This paper reviews the resurgence of Latin America. The paper highlights that much of the region has witnessed a swift and robust recovery from the successive financial crises of 2001–02. Within two years, the region’s economic growth reached 5.6 percent in 2004, a 24-year high. Growth rates of about 4 percent in 2005 and 3¾ percent projected for 2006 are well above historical averages. Mexico and South American countries have gained, in particular, from the surge in fuel, food, and metals prices, and have generally been able to exploit these opportunities by expanding production.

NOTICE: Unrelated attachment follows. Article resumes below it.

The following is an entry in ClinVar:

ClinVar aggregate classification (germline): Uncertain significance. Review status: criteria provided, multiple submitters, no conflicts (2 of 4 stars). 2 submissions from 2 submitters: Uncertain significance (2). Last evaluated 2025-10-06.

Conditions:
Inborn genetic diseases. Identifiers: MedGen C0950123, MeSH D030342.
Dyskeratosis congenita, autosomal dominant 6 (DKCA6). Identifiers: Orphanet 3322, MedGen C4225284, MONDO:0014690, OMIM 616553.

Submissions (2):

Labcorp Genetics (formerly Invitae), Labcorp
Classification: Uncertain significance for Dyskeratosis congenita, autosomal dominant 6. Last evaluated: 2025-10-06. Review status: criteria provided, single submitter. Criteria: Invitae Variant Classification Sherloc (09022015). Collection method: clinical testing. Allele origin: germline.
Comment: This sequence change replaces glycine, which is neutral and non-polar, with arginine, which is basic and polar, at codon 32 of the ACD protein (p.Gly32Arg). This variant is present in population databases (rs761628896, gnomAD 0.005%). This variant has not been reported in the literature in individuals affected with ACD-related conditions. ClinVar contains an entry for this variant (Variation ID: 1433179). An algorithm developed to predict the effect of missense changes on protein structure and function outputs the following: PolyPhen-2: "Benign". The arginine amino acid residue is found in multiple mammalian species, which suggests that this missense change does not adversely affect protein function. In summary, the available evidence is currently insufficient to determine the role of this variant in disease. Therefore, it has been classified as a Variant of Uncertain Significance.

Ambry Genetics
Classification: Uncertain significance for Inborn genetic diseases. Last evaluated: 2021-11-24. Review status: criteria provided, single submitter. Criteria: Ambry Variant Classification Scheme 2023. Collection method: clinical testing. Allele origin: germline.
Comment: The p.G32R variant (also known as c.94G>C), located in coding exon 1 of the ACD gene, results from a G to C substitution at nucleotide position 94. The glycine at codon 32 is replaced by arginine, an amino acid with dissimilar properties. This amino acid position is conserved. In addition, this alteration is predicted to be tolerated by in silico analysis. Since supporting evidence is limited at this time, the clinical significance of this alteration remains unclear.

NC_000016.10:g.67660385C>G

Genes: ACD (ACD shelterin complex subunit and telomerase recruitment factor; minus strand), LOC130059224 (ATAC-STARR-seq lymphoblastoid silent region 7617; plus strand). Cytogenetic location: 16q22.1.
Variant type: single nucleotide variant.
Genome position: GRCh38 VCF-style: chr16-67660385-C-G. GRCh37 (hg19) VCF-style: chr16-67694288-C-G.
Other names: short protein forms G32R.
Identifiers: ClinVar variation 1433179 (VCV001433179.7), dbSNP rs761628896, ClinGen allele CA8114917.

This paper analyzes the relationship between oil price shocks and bank profitability. Using data on 145 banks in 11 oil-exporting MENA countries for 1994-2008, we test hypotheses of direct and indirect effects of oil price shocks on bank profitability. Our results indicate that oil price shocks have indirect effect on bank profitability, channeled through country-specific macroeconomic and institutional variables, while the direct effect is insignificant. Investment banks appear to be the most affected ones compared to Islamic and commercial banks. Our findings highlight systemic implications of oil price shocks on bank performance and underscore their importance for macroprudential regulation purposes in MENA countries.